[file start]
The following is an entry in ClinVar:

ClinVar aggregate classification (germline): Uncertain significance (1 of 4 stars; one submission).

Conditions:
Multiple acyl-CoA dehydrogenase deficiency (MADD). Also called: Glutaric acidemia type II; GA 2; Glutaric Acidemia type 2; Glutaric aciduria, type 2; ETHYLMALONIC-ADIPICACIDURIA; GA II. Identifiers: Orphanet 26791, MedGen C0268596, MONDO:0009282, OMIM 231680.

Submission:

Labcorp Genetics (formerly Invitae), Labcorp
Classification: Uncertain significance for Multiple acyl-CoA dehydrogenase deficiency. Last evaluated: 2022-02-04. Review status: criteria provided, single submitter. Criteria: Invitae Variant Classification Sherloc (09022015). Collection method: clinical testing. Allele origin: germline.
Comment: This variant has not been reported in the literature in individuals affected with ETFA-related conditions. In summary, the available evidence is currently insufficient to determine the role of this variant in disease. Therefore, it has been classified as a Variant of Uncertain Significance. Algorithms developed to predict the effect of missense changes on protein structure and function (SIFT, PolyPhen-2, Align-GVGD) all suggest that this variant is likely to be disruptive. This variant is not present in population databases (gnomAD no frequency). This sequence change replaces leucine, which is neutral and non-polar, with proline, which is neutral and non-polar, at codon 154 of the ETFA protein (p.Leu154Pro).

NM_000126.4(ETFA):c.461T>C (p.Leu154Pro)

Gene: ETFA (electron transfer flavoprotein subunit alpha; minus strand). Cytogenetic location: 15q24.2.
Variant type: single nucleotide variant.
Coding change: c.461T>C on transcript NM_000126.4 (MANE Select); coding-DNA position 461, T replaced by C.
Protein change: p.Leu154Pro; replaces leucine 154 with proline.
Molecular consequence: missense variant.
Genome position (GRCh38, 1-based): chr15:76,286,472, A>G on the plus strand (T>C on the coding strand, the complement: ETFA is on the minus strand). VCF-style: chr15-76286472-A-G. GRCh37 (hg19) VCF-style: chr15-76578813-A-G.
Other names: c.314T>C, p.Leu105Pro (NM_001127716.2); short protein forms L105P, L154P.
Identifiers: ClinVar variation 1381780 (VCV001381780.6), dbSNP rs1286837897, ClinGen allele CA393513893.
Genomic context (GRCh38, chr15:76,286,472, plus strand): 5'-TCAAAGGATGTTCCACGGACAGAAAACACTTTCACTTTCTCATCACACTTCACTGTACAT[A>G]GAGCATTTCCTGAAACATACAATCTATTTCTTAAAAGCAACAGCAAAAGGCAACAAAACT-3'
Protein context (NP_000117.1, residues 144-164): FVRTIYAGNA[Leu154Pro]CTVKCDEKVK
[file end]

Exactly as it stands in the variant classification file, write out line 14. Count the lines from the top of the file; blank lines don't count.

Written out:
Molecular consequence: missense variant.